How one DR disaster can lead to other disasters

Feb 7, 2018 | Security-GRC | 0 comments

Hurricane Harvey devastated much of Harris County Texas, last year. During the aftermath of the hurricane, repairing the city was top priority.

While the County was worried about disaster recovery another disaster had occurred. “Harris County auditor’s office received an email from someone named Fiona Chambers who presented herself as an accountant with D&W Contractors, Inc. The contractor was repairing a Harvey-damaged parking lot, cleaning up debris and building a road for the county, and wanted to be paid. Chambers asked if the county could deposit $888,000 into the contractor’s new bank account.”

According to, the county sent the money out two weeks later on October 12th, only to scramble on how to get the money back. Luckily the county was notified that Fiona Chambers was not an accountant at D&W Contractors. Harris County did get their money back; however, this started a debate within the county over its cyber and financial security.

These kinds of opportunistic attacks happen all over, including in Northeast Ohio. Using Harris County’s public example, we asked ASMGi’s Ted Kozenko, our Senior Governance, Risk and Compliance Consultant, how he would assess a similar situation. Given that Harris County is the third largest county in the United States, any county could be vulnerable.

  1. If you were the CISO of Harris Country how would you approach this situation?

    While this could be a security breach, this is more of a financial issue.  Knowing that most employees do not want to harm their organization, a CISO could work with the CFO to develop processes and procedures for sending payments.  There are business-as-usual payments and emergency payments.  Once a vendor is vetted, that relationship becomes part of an organization’s regular business.  Invoices from and payments to the vendor are received and made without problems.  Emergency situations like the Hurricane Harvey situation should be treated with a heightened awareness for fraud potential.

  2. Was this attack due to an employee problem or a technical vulnerability?

    This could have been a combination of an employee problem and a technical vulnerability.  While not stated in the article, the employee may have been following then-current procedures to release the funds.  The payment system may not have a supplemental threshold criteria defined to hold payments for verification.  Not wanting your name associated with delaying such an important check is a reason people fall for such scams.  Emails can look extremely legitimate and sender’s addresses can be spoofed.  Using filters on the email systems may have prevented this incident.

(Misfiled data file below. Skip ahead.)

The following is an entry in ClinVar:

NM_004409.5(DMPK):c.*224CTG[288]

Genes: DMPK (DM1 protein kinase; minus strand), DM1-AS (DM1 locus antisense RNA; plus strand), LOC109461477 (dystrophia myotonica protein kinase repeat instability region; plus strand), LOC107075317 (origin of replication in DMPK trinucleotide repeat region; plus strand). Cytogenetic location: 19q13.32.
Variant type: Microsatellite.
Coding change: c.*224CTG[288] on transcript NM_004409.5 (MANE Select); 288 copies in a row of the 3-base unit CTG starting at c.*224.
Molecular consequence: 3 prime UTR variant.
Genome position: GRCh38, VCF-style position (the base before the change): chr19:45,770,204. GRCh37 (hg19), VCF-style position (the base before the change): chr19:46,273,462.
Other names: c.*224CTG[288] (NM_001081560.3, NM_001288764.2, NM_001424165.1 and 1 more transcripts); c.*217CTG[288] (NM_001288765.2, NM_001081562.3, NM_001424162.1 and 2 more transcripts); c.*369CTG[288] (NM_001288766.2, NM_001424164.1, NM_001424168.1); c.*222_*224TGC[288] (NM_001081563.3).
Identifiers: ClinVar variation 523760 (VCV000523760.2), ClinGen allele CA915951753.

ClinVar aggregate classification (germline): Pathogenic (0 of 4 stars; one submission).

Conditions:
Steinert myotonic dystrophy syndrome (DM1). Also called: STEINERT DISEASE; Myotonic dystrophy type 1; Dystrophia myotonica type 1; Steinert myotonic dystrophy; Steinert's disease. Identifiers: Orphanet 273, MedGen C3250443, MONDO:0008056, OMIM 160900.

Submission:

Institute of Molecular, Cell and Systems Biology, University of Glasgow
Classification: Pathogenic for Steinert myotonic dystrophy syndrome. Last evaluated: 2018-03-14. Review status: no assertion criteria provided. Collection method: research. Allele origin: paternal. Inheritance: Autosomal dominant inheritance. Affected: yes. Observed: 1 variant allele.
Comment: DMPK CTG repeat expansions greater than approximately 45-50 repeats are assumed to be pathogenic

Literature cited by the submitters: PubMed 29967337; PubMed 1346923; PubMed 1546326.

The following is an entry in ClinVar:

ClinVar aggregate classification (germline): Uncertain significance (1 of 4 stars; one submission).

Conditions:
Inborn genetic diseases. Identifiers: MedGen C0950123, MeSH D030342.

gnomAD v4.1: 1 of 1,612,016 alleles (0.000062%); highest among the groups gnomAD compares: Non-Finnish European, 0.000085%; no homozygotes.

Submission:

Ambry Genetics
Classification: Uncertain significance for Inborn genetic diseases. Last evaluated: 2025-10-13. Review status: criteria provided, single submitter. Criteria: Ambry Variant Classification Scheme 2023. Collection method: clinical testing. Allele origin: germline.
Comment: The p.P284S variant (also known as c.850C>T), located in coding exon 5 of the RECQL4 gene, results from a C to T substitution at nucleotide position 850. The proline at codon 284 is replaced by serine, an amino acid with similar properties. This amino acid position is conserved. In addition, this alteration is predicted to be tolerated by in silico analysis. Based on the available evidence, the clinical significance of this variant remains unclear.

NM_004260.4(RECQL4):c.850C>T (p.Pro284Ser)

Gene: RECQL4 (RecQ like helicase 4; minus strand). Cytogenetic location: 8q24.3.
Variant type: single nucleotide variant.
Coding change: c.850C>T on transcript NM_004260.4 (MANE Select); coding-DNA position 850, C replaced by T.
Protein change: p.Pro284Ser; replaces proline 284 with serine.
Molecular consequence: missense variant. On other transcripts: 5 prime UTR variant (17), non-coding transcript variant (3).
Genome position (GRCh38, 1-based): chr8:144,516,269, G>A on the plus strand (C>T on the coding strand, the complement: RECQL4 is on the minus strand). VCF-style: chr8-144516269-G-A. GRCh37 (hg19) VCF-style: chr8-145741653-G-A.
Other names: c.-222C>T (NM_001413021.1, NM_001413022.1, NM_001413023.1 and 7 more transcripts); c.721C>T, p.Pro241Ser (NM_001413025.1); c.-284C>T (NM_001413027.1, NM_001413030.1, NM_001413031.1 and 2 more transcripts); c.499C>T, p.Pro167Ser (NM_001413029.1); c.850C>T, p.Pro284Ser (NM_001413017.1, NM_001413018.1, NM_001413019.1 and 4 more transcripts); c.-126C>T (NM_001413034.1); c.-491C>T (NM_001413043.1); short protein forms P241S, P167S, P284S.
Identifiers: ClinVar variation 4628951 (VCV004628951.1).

3. What technical, employee, policy or layer approach could be most effective for this situation?

    In the ideal world, this would be a layered combination of all three.  Technical controls like the ERP workflows allow multiple people to verify payments.  Employee procedures and awareness training can help mitigate scams like Business Email Compromise (BEC).  Policies like dual signature checks and out-of-band account and contact verifications compliment procedures. Employee training through tools like KnowBe4 can help raise awareness on how to spot BEC and other phishing scams.  Out-of-band verification is contacting a known representative of the vendor or bank at a phone number that is not one provided in the possible scam.

    Involving law enforcement is a good practice.  Investigations can be kept private.

    Additional BEC information is available from the FBI at  Processes for filing reports are at the FBI’s Internet Crime Complaint Center (IC3)

  4. What would the technical solution be, to reduce the risk of this happening again?

    A technical solution could be an automated workflow of payment approvals that have to be completed by different people prior to sending any payment.  Larger ERP systems have functionality that can allow the creation and auditing of such workflows.  Depending on the banking capabilities, it may be possible to check the age of the destination account, which can raise flags for new accounts.  Adding extra technical controls for out of state or internet banks, services like PayPal or Western Union, or working through your bank’s anti-fraud departments can also help.

  5. How effective would this technical solution be?

    While technical solutions may create efficiencies, they are only as good as the programmed workflow.  They are effective but still should be dependent on human inputs and outside verifications.

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